|Anza v. Ideal Steel Supply Corp.
||547 U.S. 451 (2006)
||activities subject to RICO
|Zedner v. United States
||547 U.S. 489 (2006)
||a criminal defendant may not prospectively waive his rights under the Speedy Trial Act
|House v. Bell
||547 U.S. 518 (2006)
||Post-conviction DNA forensic evidence can be considered in death penalty appeals
|Hill v. McDonough
||547 U.S. 573 (2006)
||a challenge to lethal injection as violating the Eighth Amendment properly raised a claim under 42 U.S.C. § 1983, and is not barred by previous habeas corpus petition
|Hudson v. Michigan
||547 U.S. 586 (2006)
||evidence obtained with a search warrant is admissible even when police violate 'knock-and-announce' rule
|Rapanos v. United States
||547 U.S. 715 (2006)
||whether wetlands are part of the "navigable waters of the United States" and thus regulated by the Clean Water Act
|Davis v. Washington
||547 U.S. 813 (2006)
||whether a 911 call is "testimonial" under Crawford v. Washington
|Samson v. California
||547 U.S. 843 (2006)
||evidence obtained in a suspicionless search of parolees is admissible, and not prohibited under the Fourth Amendment
|Dixon v. United States
||548 U.S. 1 (2006)
||burden of proof for duress as a defense to Federal firearms law violations
|Burlington Northern & Santa Fe Railway Co. v. White
||548 U.S. 53 (2006)
||a job reassignment which is dirtier and more strenuous may constitute retaliatory discrimination under the Civil Rights Act of 1964, as may a month of suspension without pay even when the employee receives back pay
|Woodford v. Ngo
||548 U.S. 81 (2006)
||the Prison Litigation Reform Act requires proper exhaustion of administrative remedies before an inmate can file a lawsuit
|United States v. Gonzalez-Lopez
||548 U.S. 140 (2006)
||trial court's erroneous deprivation of a criminal defendant's choice of counsel entitles him to reversal of his conviction
|Kansas v. Marsh
||548 U.S. 163 (2006)
||statute allowing the death penalty in cases where the aggravating and mitigating evidence are equal does not violate the Eighth Amendment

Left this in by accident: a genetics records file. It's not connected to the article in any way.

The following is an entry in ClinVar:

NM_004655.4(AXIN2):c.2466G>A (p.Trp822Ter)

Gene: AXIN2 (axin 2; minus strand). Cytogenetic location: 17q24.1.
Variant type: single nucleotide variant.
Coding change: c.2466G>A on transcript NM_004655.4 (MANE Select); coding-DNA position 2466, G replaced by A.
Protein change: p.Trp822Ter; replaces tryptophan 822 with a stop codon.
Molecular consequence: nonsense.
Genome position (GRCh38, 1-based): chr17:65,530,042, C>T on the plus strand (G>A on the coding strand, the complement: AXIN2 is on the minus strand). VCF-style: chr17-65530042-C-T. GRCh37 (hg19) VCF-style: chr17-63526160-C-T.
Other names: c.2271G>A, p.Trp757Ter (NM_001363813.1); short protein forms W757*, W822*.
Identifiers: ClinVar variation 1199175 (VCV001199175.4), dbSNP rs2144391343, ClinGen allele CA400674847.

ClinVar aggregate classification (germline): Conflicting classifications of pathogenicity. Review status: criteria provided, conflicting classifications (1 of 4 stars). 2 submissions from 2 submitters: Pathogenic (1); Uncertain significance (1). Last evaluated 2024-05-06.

|Randall v. Sorrell
||548 U.S. 230 (2006)
||campaign finance laws which limit expenditures violate the First Amendment, and the anticorruption benefits of contribution limits must be weighed against their First Amendment costs
|Arlington Central School Dist. Bd. of Ed. v. Murphy
||548 U.S. 291 (2006)
||The Individuals with Disabilities Education Act does not authorize the award of experts' fees to prevailing plaintiffs
|Sanchez-Llamas v. Oregon
||548 U.S. 331 (2006)
||informing a suspect of his rights under the Vienna Convention on Consular Relations
|League of United Latin American Citizens v. Perry
||548 U.S. 399 (2006)
||Texas's 2003 redistricting of District 23 constituted a violation of Latinos' rights under the Voting Rights Act of 1965, however mid-decade redistricting is constitutional as long as it is not solely motivated by partisan gain
|Hamdan v. Rumsfeld
||548 U.S. 557 (2006)
||Guantanamo Bay detainees may not be tried by a military commission under the Detainee Treatment Act of 2005, and said military commission violates the Uniform Code of Military Justice and the Geneva Conventions, both of which apply to the detainees, in that accused and their counsels may be excluded from their trial and knowing what evidence has been put against them
|Clark v. Arizona
||548 U.S. 735 (2006)
||constitutionality of Arizona's insanity defense statute
|Lopez v. Gonzales
||549 U.S. 47 (2006)
||misdemeanor drug crimes as aggravated felonies
|Carey v. Musladin
||549 U.S. 70 (2006)
||spectator publicity and the right to a fair trial; "clearly established" law under the AEDPA
|BP America Production Co. v. Burton
||549 U.S. 84 (2007)
||Statute of limitations on contract actions by the Federal Government under 28 U.S.C. § 2415 is not applicable to administrative proceedings
|Medimmune, Inc. v. Genentech, Inc.
||549 U.S. 118 (2007)
||enforceability of patents before infringement
|Cunningham v. California
||549 U.S. 270 (2007)
||applicability of Blakely v. Washington to California's determinate sentencing law
|Philip Morris USA v. Williams
||549 U.S. 346 (2007)
||constitutional limitations on punitive damages
|Marrama v. Citizens Bank of Massachusetts
||549 U.S. 365 (2007)
||bad-faith exception to the right to convert Chapter 7 bankruptcy case to a Chapter 13 case
|Sinochem International Co., Ltd. v. Malaysia International Shipping Corporation
||549 U.S. 422 (2007)